Embattled Lexington Fire Chief Robert Hendricks, who has been on paid leave since the mayor asked for his resignation, has now applied for a permanent and total disability pension.
Hendricks' application for a disability pension went in front of the city's police and fire pension board Wednesday morning.
The board voted to consider Hendricks' application, but there are several steps remaining in the disability pension process, including medical evaluations by two doctors.
On his application, Hendricks has to reveal the nature of his medical problem and state whether it is occupation-related. This medical information is considered private, and none was made public at Wednesday's meeting.
Two months ago, Mayor Jim Gray asked Hendricks to resign. When he did not, Gray asked the city's law department to compile charges against Hendricks in an effort to seek his dismissal. The mayor then appointed an interim chief.
Hendricks, who has not commented publicly since the mayor asked him to resign, was seen in the lobby of the Government Center Wednesday morning, but he did not come into the room where the pension board was meeting.
Pension board member Tommy Puckett, retired from the police department, said several steps have to be followed in applying for disability. Hendricks must have a doctor's statement saying he has sought medical help but his condition will not improve.
Since the pension board voted to consider his request, Hendricks must be evaluated by two doctors hired by the pension board. This independent assessment usually takes about three months, Puckett said.
After receiving the evaluation, the pension board will vote on whether to grant the disability pension. Puckett said the board follows the doctors' recommendation "the vast majority of times."
Hendricks remains on full paid leave while the steps of the process are followed.
In 2002, then-Mayor Teresa Isaac introduced Hendricks to the pension board, saying she wanted to hire him as the city's fire chief. Hendricks had spent two decades at the Lexington fire department, retiring in 1997 as a district major. He then became Georgetown's fire chief.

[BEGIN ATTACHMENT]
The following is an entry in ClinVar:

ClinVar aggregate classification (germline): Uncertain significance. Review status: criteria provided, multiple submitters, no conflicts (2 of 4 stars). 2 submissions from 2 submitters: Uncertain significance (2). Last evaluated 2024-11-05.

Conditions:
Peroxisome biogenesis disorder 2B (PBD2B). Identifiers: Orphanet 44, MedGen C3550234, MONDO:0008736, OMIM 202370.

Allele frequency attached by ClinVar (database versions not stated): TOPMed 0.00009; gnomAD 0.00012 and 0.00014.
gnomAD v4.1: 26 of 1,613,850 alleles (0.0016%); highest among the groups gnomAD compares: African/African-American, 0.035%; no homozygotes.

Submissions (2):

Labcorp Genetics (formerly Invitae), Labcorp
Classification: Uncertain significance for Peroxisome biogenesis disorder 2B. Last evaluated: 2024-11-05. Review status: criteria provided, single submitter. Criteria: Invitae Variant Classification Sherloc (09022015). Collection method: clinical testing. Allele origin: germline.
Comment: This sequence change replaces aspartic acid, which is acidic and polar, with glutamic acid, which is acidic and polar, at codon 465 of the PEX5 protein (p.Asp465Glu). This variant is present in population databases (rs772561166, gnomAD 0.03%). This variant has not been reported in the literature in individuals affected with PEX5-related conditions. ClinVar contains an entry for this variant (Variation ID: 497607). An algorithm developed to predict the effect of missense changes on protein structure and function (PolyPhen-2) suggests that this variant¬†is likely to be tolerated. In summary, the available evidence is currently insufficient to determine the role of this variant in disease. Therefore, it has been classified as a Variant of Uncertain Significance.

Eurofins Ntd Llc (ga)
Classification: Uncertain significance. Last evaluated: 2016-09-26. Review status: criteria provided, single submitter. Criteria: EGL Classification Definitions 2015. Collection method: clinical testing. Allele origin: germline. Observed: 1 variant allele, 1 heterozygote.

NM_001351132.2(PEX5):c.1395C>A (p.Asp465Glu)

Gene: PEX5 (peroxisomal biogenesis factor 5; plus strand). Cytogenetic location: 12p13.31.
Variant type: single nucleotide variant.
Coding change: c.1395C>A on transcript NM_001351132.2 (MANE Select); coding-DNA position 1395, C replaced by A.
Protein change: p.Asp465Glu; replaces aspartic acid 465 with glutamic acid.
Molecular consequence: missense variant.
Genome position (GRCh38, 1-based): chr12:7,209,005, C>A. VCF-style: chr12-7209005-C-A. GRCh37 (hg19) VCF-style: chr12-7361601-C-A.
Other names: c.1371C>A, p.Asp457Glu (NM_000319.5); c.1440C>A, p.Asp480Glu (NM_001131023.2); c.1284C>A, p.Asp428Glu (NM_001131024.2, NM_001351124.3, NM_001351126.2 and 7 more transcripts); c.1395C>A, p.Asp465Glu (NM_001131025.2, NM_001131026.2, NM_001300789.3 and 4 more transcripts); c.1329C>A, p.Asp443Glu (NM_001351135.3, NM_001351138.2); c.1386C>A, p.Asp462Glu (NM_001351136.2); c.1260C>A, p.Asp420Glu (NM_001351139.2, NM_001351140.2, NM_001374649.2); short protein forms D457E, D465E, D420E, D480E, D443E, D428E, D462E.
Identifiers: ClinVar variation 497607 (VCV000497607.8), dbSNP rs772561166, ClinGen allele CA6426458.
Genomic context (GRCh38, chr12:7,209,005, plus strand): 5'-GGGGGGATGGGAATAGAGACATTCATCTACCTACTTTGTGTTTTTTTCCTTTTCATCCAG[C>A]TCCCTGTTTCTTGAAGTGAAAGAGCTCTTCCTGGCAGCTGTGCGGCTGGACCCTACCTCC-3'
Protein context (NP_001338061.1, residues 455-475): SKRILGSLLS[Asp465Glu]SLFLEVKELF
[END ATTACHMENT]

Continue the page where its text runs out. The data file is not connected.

Hendricks was drawing a Lexington service (retirement) pension when Isaac asked that he be hired back as chief. "My suggestion was to stop his service pension," Puckett said. "But she wanted him to receive his service pension and pay his salary. And she wanted to let him come back as a new employee and pay into the pension fund again."
It was pointed out at that 2002 meeting that if Hendricks got hurt, "he could get a second pension, possibly," Puckett said.
Both Hendricks and Isaac assured the pension board he would not do that, Puckett recalled.
"The pension board allowed him to come back, and pay into the pension fund again," Puckett said. "Now he has put in for disability."
"I like Bob Hendricks. He's a nice guy," Puckett said. "But it's always been in the back of my mind he would apply for disability somewhere down the line and get a second pension from our pension fund."
Attempts to reach Hendricks for comment were not successful after the board meeting Wednesday.
As chief, Hendricks was the highest-paid city employee based on salary alone, making $148,379.
"If he is found to be injured, he could receive 60 to 75 percent of his salary as a fire chief," Puckett said, depending on the severity of his injury, plus his retirement pension. "We're talking well over $100,000 a year" from the two pensions "for the rest of his life," Puckett said.
"He'll receive that every year the rest of his life. If he lives to 80 years old, that's about 20 years; that's $2 million, " Puckett said.
Asked if $2 million would have an impact on the police and fire pension fund, Puckett said, "My gosh, yes."
Funding the police and fire pension system has been a big issue for the city in recent years. Mayor Gray's budget proposal includes $30 million in debt to help fund the system, which has an unfunded liability of $225 million.
Questions have been raised about some police and fire disability pensions, including a 2005 Herald-Leader investigation of the pension system that, among other things, found several cases of police officers who ran into trouble with the law or departmental policy but received disability pensions before internal investigations could be completed.
Efforts to dismiss Hendricks began on Feb. 28, when Gray said a change was needed because of a "lack of leadership, failure to manage the division's budget, especially overtime, and division morale."
The mayor gave Hendricks until noon the next day to make a decision. When Hendricks did not step down, Gray sought charges against the chief that could be presented at a formal hearing seeking his dismissal.
After Wednesday's pension meeting, which Gray chaired, Gray was asked whether the city was moving forward with efforts to dismiss Hendricks. The mayor said the fire chief's application for disability and the steps the pension board must follow "take precedent over other actions."
Charges have been prepared in the city's case for dismissing Hendricks, but the charges have not been filed, city spokeswoman Susan Straub said after the pension meeting.
"We are ready to file them as soon as federal law allows us to do so," Straub said. "It's hard to understand employment law, but that might take as long as this summer."